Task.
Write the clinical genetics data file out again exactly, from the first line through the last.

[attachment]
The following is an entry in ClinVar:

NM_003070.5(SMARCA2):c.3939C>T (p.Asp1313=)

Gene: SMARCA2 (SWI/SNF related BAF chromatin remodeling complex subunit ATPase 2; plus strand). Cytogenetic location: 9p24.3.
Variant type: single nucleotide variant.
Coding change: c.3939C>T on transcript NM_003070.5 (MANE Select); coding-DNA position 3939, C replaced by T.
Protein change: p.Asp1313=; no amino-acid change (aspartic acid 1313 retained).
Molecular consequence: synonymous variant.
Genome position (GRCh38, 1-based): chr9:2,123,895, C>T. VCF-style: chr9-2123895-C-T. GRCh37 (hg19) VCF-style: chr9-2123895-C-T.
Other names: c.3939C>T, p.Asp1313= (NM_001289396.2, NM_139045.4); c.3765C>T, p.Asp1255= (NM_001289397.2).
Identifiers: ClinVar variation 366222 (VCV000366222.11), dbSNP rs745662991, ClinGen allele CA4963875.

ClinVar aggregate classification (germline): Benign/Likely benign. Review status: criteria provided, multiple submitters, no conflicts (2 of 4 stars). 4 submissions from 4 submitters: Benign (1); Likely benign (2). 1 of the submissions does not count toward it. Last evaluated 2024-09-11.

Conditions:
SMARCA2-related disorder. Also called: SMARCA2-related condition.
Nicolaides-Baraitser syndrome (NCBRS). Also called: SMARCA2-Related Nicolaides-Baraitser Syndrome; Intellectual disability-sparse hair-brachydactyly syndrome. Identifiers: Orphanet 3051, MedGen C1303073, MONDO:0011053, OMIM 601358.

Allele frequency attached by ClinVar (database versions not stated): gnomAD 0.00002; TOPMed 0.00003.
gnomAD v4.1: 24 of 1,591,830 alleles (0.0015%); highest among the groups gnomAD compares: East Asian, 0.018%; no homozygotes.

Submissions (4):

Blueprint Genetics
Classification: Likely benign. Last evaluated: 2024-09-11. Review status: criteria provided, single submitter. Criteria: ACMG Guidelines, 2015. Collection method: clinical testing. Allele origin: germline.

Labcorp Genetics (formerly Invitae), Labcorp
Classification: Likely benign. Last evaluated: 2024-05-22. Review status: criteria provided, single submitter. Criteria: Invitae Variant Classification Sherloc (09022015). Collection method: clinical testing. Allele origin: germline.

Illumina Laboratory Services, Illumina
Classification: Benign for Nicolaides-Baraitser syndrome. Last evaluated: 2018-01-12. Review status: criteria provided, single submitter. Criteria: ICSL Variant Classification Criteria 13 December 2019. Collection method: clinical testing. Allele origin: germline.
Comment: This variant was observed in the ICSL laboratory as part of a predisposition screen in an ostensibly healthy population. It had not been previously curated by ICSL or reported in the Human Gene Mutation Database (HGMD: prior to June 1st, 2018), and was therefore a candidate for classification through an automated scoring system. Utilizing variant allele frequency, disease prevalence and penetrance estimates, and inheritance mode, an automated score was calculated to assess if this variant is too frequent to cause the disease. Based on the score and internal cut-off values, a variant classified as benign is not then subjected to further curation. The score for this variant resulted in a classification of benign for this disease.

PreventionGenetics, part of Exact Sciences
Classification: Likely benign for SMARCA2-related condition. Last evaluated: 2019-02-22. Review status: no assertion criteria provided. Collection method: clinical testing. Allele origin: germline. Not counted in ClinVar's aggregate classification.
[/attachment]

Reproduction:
The following is an entry in ClinVar:

NM_003070.5(SMARCA2):c.3939C>T (p.Asp1313=)

Gene: SMARCA2 (SWI/SNF related BAF chromatin remodeling complex subunit ATPase 2; plus strand). Cytogenetic location: 9p24.3.
Variant type: single nucleotide variant.
Coding change: c.3939C>T on transcript NM_003070.5 (MANE Select); coding-DNA position 3939, C replaced by T.
Protein change: p.Asp1313=; no amino-acid change (aspartic acid 1313 retained).
Molecular consequence: synonymous variant.
Genome position (GRCh38, 1-based): chr9:2,123,895, C>T. VCF-style: chr9-2123895-C-T. GRCh37 (hg19) VCF-style: chr9-2123895-C-T.
Other names: c.3939C>T, p.Asp1313= (NM_001289396.2, NM_139045.4); c.3765C>T, p.Asp1255= (NM_001289397.2).
Identifiers: ClinVar variation 366222 (VCV000366222.11), dbSNP rs745662991, ClinGen allele CA4963875.

ClinVar aggregate classification (germline): Benign/Likely benign. Review status: criteria provided, multiple submitters, no conflicts (2 of 4 stars). 4 submissions from 4 submitters: Benign (1); Likely benign (2). 1 of the submissions does not count toward it. Last evaluated 2024-09-11.

Conditions:
SMARCA2-related disorder. Also called: SMARCA2-related condition.
Nicolaides-Baraitser syndrome (NCBRS). Also called: SMARCA2-Related Nicolaides-Baraitser Syndrome; Intellectual disability-sparse hair-brachydactyly syndrome. Identifiers: Orphanet 3051, MedGen C1303073, MONDO:0011053, OMIM 601358.

Allele frequency attached by ClinVar (database versions not stated): gnomAD 0.00002; TOPMed 0.00003.
gnomAD v4.1: 24 of 1,591,830 alleles (0.0015%); highest among the groups gnomAD compares: East Asian, 0.018%; no homozygotes.

Submissions (4):

Blueprint Genetics
Classification: Likely benign. Last evaluated: 2024-09-11. Review status: criteria provided, single submitter. Criteria: ACMG Guidelines, 2015. Collection method: clinical testing. Allele origin: germline.

Labcorp Genetics (formerly Invitae), Labcorp
Classification: Likely benign. Last evaluated: 2024-05-22. Review status: criteria provided, single submitter. Criteria: Invitae Variant Classification Sherloc (09022015). Collection method: clinical testing. Allele origin: germline.

Illumina Laboratory Services, Illumina
Classification: Benign for Nicolaides-Baraitser syndrome. Last evaluated: 2018-01-12. Review status: criteria provided, single submitter. Criteria: ICSL Variant Classification Criteria 13 December 2019. Collection method: clinical testing. Allele origin: germline.
Comment: This variant was observed in the ICSL laboratory as part of a predisposition screen in an ostensibly healthy population. It had not been previously curated by ICSL or reported in the Human Gene Mutation Database (HGMD: prior to June 1st, 2018), and was therefore a candidate for classification through an automated scoring system. Utilizing variant allele frequency, disease prevalence and penetrance estimates, and inheritance mode, an automated score was calculated to assess if this variant is too frequent to cause the disease. Based on the score and internal cut-off values, a variant classified as benign is not then subjected to further curation. The score for this variant resulted in a classification of benign for this disease.

PreventionGenetics, part of Exact Sciences
Classification: Likely benign for SMARCA2-related condition. Last evaluated: 2019-02-22. Review status: no assertion criteria provided. Collection method: clinical testing. Allele origin: germline. Not counted in ClinVar's aggregate classification.